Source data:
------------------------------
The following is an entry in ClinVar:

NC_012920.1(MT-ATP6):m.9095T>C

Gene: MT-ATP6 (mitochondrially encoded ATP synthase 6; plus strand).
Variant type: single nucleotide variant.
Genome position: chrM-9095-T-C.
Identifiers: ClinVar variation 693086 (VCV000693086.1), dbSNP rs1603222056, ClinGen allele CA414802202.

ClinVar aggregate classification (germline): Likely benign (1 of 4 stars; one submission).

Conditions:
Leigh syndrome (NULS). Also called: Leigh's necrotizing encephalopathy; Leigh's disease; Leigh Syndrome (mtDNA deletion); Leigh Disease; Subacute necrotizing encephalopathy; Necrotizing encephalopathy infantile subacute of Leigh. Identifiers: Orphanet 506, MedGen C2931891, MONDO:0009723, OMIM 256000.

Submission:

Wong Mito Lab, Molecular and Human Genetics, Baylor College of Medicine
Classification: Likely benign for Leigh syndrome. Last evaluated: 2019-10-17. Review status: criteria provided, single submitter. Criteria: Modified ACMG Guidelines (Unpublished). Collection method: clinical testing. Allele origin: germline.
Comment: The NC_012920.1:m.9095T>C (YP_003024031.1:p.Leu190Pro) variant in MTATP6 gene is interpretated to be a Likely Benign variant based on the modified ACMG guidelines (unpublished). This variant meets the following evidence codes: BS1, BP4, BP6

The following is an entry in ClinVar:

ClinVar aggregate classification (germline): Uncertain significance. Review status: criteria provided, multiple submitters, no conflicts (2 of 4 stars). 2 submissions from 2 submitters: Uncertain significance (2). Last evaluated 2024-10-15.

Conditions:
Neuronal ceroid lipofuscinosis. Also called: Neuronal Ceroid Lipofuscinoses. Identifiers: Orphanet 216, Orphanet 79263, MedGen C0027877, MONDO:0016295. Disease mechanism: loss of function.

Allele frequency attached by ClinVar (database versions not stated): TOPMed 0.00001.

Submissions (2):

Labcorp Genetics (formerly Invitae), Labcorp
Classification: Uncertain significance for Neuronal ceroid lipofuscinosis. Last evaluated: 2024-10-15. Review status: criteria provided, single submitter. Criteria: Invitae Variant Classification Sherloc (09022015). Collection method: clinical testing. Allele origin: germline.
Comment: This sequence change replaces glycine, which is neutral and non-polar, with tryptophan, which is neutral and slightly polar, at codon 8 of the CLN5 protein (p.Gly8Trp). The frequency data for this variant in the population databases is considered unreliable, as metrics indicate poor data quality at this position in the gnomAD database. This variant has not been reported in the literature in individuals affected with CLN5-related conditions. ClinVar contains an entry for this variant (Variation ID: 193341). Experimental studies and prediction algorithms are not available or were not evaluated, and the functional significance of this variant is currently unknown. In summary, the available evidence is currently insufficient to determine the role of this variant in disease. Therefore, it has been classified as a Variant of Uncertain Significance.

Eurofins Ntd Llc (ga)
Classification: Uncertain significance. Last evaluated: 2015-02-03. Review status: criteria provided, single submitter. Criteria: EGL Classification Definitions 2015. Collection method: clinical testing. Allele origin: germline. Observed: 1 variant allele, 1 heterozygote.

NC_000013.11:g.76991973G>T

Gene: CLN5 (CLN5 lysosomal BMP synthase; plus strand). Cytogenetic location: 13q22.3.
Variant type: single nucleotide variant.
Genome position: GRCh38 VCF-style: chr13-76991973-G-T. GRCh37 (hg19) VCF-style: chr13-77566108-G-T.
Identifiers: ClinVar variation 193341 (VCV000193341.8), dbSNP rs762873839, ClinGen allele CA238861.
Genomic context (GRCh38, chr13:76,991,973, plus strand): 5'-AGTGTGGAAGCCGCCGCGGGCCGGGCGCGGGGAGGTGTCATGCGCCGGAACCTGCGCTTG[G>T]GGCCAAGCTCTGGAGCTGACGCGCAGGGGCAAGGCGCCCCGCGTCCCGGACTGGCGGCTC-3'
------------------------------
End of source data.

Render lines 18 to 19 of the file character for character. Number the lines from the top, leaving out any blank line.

Allele frequency attached by ClinVar (database versions not stated): TOPMed 0.00001.

Submissions (2):